My virtues and my vices are contradictory, but if I can hold them both as true at the same time then I am empowered to grow. The aforementioned objection that I assume you’re thinking is “But you’re defining ‘contradiction’ incorrectly. Contradictions are not simply contrasting statements, but statements with mutually exclusive meanings. You have to consider the meanings of these verses in context.” A brilliant point which highlights two important things: first that the word ‘contradiction’ needs defining (which I rarely hear happen) and tends to be wrapped up in shades of association, and second that we must ask ourselves what the Bible intends.

In the famous (and occasionally infamous) story of Jesus and the woman caught in adultery, the Pharisees try to back Jesus into a corner by asking him whether the woman ought to be stoned or not. Jesus redirects the question towards something more important. He seems to do this quite often, and what he does in saying “Let him who is without sin cast the first stone,” is highlight the Pharisee’s need for forgiveness. Jesus contextualizes our questions and frames our understanding in humility. This, I think, is the intention of the whole Bible.

The Bible does not give us all the answers, it points us to a person. It’s a conversation anchored around a person.

Do I answer the fool according to his folly or not? I don’t know, but if I follow the love ethic of Jesus then I’m sure I’ll make the right choice.

Is our labor vanity or not? I can philosophize over this, but if I’m trusting Christ then I know I won’t need to worry about it.

What is the relationship between the will of God and the will of Satan? Does God incite evil against us? A very interesting question, but one that must consider how God shows his love by participating in our suffering himself in the life and crucifixion of the Son of Mary.

People sometimes describe the Bible as “living” and this is why. A plain set of instructions is static. It’s dead. It only goes so deep and then it’s exhausted. A dialectic work keeps you wondering, keeps you asking questions. It is popularly said that Rabbis answer questions with other questions. This isn’t just deflection. We’re supposed to think deeper and, more importantly, better realize how the answers must be found with Jesus.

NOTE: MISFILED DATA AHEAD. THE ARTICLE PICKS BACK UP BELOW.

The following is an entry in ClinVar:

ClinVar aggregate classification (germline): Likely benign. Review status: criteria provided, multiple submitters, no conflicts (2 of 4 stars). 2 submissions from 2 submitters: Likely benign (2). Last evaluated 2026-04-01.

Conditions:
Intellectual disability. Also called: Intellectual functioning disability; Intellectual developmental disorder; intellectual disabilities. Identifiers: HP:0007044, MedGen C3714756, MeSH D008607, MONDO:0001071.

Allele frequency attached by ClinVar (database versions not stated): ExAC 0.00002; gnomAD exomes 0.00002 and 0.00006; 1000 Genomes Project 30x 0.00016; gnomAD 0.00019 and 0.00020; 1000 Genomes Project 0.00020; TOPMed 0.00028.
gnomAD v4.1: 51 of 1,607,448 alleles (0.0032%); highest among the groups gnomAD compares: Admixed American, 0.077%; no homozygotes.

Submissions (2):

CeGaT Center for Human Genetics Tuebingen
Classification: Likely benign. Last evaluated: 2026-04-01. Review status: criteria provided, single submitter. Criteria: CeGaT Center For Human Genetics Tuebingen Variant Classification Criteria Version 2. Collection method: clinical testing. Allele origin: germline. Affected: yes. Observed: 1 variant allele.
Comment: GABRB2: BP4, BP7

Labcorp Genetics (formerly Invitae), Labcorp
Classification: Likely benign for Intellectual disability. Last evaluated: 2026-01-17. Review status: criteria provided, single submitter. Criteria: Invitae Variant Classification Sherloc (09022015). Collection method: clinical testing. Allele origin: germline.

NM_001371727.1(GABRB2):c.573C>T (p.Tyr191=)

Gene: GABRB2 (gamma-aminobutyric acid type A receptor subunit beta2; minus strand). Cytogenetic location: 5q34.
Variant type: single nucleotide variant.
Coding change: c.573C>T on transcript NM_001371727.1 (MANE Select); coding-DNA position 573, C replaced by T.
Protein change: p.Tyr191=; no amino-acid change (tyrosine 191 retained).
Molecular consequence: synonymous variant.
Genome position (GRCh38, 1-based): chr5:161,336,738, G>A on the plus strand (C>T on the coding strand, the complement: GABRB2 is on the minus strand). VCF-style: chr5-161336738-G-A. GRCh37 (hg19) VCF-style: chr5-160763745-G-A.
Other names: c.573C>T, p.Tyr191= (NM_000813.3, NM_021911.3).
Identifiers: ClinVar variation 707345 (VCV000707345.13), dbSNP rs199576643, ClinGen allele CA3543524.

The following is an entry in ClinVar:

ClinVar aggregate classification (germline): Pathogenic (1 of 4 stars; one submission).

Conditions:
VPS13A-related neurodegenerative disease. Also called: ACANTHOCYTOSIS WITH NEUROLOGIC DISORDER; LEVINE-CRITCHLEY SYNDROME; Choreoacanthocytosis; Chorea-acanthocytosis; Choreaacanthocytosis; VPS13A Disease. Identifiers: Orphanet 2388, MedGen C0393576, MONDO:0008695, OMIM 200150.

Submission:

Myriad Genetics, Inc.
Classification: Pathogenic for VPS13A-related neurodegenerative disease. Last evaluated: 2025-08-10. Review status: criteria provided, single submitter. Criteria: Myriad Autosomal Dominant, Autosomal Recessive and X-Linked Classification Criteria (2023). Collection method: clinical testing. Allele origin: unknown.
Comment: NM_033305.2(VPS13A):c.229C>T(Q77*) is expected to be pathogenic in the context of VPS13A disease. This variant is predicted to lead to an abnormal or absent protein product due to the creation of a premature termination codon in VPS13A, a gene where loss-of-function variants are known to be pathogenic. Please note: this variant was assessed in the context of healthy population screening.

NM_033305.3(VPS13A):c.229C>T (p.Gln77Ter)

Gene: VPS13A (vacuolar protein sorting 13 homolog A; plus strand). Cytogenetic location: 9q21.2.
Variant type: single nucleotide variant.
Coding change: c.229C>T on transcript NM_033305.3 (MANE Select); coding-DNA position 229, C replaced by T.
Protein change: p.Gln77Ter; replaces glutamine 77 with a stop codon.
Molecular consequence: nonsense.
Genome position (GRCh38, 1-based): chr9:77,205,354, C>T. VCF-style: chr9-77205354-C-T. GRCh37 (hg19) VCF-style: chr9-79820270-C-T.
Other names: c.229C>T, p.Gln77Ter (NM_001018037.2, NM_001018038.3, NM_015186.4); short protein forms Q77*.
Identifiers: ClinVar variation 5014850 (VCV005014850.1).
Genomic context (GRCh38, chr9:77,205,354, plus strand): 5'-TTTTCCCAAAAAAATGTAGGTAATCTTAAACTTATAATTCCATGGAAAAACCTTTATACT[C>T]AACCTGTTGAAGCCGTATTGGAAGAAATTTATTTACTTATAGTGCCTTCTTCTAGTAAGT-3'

I recently listened to a sermon in which Bruxy Cavey of the Meeting House interviewed a Zen Buddhist. The Buddhist compared Jesus’ style of teaching with the Koan, the saying or question that’s supposed to freeze your mind and expose your unhealthy patters of thinking. While I think it’s important to recognize that Buddha and Christ have very different goals, there is some true to this. The Bible Project also has a great series that explores some the dialectic aspects of biblical wisdom literature.

In our broken world, if we desire change and growth, we don’t need a static book of precepts. We need someone who is going to freeze our attention, expose our habits, and “make foolish the wisdom of the world.” We need change, not the status quo. We need a living dynamic person to walk with as we grow in life and this is the Christ of the Bible.

This isn’t intellectual foreclosure. It does mean applying our intellect to something more important rather than squabbling over facts and figures. It means finding ourselves in a story, in relation to Christ, and making that the grounds upon which we ask ourselves, and each other, the big questions.

Take us away, Book…


Aaron — who may or may not be related  — describes himself as a bibliophile, language enthusiast, religion enthusiast, aspiring performer, and above all, a writer. This article appeared yesterday at Vox Surrantis: The Voice of One Whispering. Used by permission. Feel free to comment here or at the original article.

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June 10, 2011

Ya Want Deep Preaching? I’ll Give Ya Deep…

This piece appeared originally earlier in the week at Christianity 201.

There are presently two strains of evangelical preaching emerging. Some preachers, like Andy Stanley prefer the “one thing” approach; providing a rhythm and cadence to their preaching which leaves their listeners remembering a clear message and a clear application. The classic, “It’s Friday Night… But Sunday’s A-Comin'” is a message you’ve probably heard, or at least heard alluded to, that is based on this type of teaching.